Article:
How to Fix a Full Startup Disk on macOS
There are some error messages that tend to crop up less frequently that most. Seeing a notification that your startup disk on your Mac is full is among the less frequently encountered ones, but it is still something that can realistically happen, especially if you are not in the habit of running regular maintenance check-ups on your system.
Your startup disk being full is a situation you always want to avoid. This is the system disk drive which is used for booting and running your macOS and it should have some breathing room for when you launch apps that fill up your system memory and extend onto your physical hard drive, using it as simulated memory.
Since your startup disk is also the default location where all the apps and software you install end up, the disk might be full sooner than you imagined, if you often install chunky apps or use software that generated large-volume files, such as audio editing software, for example.
There are several things you can do to clean up disk space and stop running into the error message related to a full startup disk.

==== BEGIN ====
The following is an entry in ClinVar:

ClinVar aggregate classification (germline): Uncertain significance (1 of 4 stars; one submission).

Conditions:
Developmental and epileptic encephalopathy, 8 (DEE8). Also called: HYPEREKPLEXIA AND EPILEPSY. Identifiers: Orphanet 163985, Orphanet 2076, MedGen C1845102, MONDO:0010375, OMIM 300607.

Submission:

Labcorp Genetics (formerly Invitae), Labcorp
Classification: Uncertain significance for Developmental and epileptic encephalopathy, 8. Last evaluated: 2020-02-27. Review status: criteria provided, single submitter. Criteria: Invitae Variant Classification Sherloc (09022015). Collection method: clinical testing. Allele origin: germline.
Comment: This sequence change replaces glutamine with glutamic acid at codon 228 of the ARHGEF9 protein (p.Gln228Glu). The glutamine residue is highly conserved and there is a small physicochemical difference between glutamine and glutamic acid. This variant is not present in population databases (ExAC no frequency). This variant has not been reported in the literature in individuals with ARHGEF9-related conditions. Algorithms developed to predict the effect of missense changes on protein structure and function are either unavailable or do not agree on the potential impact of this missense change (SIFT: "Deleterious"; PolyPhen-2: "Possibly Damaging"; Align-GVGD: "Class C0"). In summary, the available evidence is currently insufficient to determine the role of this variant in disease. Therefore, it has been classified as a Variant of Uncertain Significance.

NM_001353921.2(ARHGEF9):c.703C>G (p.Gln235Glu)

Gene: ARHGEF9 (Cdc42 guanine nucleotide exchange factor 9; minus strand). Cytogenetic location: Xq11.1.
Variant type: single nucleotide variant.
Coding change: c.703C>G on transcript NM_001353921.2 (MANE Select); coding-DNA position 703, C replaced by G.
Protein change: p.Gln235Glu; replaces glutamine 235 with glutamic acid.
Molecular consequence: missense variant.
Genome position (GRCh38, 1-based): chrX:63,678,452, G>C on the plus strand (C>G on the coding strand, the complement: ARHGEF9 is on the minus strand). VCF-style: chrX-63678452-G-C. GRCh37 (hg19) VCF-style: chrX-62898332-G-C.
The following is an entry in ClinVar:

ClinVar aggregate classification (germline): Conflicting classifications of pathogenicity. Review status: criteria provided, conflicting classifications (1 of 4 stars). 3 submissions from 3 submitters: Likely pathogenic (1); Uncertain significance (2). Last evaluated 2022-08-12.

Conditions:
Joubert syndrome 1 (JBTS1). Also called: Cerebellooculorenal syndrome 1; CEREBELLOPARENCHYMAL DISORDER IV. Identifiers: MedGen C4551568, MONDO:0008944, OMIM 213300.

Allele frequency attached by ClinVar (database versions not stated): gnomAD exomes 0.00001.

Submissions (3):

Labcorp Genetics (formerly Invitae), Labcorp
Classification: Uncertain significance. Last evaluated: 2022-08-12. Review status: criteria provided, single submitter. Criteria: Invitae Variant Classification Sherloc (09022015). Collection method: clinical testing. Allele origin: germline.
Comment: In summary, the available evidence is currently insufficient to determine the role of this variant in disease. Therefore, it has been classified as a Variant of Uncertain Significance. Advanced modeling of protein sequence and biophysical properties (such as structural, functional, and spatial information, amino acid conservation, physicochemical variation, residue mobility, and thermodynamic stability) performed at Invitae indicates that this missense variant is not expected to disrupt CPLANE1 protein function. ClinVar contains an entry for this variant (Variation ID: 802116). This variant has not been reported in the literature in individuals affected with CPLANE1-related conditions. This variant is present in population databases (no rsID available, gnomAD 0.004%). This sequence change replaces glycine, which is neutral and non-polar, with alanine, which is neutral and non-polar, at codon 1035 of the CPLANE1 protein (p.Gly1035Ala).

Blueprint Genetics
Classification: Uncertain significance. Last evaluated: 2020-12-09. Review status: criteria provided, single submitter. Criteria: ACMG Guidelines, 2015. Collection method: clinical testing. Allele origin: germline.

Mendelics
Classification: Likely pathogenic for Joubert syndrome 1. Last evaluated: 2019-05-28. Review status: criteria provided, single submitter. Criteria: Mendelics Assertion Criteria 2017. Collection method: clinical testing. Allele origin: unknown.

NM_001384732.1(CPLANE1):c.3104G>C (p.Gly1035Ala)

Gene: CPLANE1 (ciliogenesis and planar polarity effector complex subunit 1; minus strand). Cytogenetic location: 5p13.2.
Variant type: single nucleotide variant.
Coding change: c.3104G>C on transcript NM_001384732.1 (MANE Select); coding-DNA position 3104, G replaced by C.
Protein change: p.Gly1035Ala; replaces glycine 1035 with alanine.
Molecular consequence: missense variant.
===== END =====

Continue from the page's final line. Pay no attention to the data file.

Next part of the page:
1. Get rid of files in your Trash
If you are not in the habit of regularly cleaning your Trash on your Mac, the files in there might accumulate quickly and reach significant sizes. The way your Mac works, files you delete and that end up in your Trash still take up real disk space on your system. This is what allows you to recover or restore any files you put in your Trash but wanted to restore later.
Have a look at the files in your Trash, make sure you have nothing valuable or important there and then clean your Trash. This may free up significant disk space, depending on how often you usually clean Trash.
2. Clean your Downloads folder
Apps you download and then install take up space twice, in a sense. If you do not delete the downloaded installer, it will still take up space in the Downloads folder, even though you already have the app installed and don't necessarily need the install package anymore.
Sift through your Downloads folder and delete any large installers and other large-volume files. This can free up significant space as well.
3. Flush application caches
A lot of applications will create large amounts of files of varying sizes that are used as "cache" for that application. Cache files are used so that the application can boot a little faster, perform a little better while you use it or access certain features and perform some tasks a little faster. However, cache files can add up to significant volumes over time.
In order to clear your app caches, bring up Finder and use "Go to Folder". In the dialog box, type in "~/Library/Caches" without quotation marks and hit Go.
This will open up your app caches directory. Inside it, do not delete the individual app cache folders, as this may cause issues with the apps themselves. Instead, go inside each folder and delete all files located inside.